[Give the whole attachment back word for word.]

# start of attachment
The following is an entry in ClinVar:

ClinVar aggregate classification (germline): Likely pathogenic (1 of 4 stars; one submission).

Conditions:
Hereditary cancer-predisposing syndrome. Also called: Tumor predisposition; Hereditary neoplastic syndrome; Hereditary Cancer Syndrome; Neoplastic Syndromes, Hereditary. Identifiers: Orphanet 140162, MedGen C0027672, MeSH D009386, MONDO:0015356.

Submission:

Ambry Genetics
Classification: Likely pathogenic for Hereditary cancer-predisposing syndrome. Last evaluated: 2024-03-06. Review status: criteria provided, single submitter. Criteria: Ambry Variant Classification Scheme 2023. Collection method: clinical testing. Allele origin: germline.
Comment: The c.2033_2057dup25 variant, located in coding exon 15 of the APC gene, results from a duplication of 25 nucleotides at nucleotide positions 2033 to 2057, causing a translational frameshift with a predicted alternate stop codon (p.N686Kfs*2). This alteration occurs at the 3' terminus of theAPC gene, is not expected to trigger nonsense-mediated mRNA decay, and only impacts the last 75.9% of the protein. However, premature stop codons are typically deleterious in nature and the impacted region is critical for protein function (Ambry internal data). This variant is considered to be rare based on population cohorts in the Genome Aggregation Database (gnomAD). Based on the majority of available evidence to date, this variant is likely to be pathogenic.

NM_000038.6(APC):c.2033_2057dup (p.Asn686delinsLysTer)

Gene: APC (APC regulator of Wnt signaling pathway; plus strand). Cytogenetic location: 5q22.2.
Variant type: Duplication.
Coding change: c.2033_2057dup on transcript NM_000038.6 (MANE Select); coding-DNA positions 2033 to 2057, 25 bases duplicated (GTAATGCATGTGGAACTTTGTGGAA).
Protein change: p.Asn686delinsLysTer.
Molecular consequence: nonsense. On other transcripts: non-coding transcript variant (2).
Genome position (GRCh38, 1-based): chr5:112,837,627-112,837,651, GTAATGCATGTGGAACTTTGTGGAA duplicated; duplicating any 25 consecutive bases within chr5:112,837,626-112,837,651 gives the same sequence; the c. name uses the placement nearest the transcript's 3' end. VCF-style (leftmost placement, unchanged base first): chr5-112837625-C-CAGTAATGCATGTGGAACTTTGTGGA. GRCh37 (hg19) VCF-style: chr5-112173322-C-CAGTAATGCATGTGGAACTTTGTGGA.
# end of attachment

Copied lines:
The following is an entry in ClinVar:

ClinVar aggregate classification (germline): Likely pathogenic (1 of 4 stars; one submission).

Conditions:
Hereditary cancer-predisposing syndrome. Also called: Tumor predisposition; Hereditary neoplastic syndrome; Hereditary Cancer Syndrome; Neoplastic Syndromes, Hereditary. Identifiers: Orphanet 140162, MedGen C0027672, MeSH D009386, MONDO:0015356.

Submission:

Ambry Genetics
Classification: Likely pathogenic for Hereditary cancer-predisposing syndrome. Last evaluated: 2024-03-06. Review status: criteria provided, single submitter. Criteria: Ambry Variant Classification Scheme 2023. Collection method: clinical testing. Allele origin: germline.
Comment: The c.2033_2057dup25 variant, located in coding exon 15 of the APC gene, results from a duplication of 25 nucleotides at nucleotide positions 2033 to 2057, causing a translational frameshift with a predicted alternate stop codon (p.N686Kfs*2). This alteration occurs at the 3' terminus of theAPC gene, is not expected to trigger nonsense-mediated mRNA decay, and only impacts the last 75.9% of the protein. However, premature stop codons are typically deleterious in nature and the impacted region is critical for protein function (Ambry internal data). This variant is considered to be rare based on population cohorts in the Genome Aggregation Database (gnomAD). Based on the majority of available evidence to date, this variant is likely to be pathogenic.

NM_000038.6(APC):c.2033_2057dup (p.Asn686delinsLysTer)

Gene: APC (APC regulator of Wnt signaling pathway; plus strand). Cytogenetic location: 5q22.2.
Variant type: Duplication.
Coding change: c.2033_2057dup on transcript NM_000038.6 (MANE Select); coding-DNA positions 2033 to 2057, 25 bases duplicated (GTAATGCATGTGGAACTTTGTGGAA).
Protein change: p.Asn686delinsLysTer.
Molecular consequence: nonsense. On other transcripts: non-coding transcript variant (2).
Genome position (GRCh38, 1-based): chr5:112,837,627-112,837,651, GTAATGCATGTGGAACTTTGTGGAA duplicated; duplicating any 25 consecutive bases within chr5:112,837,626-112,837,651 gives the same sequence; the c. name uses the placement nearest the transcript's 3' end. VCF-style (leftmost placement, unchanged base first): chr5-112837625-C-CAGTAATGCATGTGGAACTTTGTGGA. GRCh37 (hg19) VCF-style: chr5-112173322-C-CAGTAATGCATGTGGAACTTTGTGGA.